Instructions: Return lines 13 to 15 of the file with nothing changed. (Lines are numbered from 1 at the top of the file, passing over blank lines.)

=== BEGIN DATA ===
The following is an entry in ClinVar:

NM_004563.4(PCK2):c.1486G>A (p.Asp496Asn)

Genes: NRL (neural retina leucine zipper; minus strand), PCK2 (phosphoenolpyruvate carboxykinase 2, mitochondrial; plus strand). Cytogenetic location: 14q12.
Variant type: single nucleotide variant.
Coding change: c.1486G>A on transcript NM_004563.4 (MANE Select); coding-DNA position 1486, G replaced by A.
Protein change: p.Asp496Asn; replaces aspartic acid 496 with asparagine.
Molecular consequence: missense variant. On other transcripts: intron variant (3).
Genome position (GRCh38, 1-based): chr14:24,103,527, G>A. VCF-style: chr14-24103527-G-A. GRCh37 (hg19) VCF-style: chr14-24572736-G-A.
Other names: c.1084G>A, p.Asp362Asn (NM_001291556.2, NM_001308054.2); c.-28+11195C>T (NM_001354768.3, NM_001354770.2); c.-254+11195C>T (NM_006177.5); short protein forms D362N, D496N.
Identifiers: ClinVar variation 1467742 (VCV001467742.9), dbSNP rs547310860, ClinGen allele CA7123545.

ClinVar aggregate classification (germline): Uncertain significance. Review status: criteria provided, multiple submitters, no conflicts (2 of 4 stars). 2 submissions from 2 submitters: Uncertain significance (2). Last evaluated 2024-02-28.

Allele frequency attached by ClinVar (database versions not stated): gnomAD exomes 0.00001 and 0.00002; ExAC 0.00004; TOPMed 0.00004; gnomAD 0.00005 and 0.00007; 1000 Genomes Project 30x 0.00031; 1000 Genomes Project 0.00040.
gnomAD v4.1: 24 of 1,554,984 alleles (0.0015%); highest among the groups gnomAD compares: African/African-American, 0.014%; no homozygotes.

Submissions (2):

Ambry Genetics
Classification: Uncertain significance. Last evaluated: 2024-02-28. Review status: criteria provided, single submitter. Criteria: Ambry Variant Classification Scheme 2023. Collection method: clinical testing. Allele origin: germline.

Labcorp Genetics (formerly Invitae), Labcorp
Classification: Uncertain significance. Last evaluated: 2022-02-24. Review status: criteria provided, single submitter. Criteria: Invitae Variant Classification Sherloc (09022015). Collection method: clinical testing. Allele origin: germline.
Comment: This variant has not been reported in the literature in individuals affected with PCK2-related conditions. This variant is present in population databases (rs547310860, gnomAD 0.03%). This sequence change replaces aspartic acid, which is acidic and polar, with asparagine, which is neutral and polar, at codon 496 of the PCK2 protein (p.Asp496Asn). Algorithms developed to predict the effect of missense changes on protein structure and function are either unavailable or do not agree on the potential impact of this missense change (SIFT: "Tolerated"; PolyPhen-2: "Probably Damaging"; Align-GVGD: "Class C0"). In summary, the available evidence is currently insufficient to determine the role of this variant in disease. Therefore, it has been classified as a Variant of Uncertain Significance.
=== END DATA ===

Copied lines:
gnomAD v4.1: 24 of 1,554,984 alleles (0.0015%); highest among the groups gnomAD compares: African/African-American, 0.014%; no homozygotes.

Submissions (2):

Ambry Genetics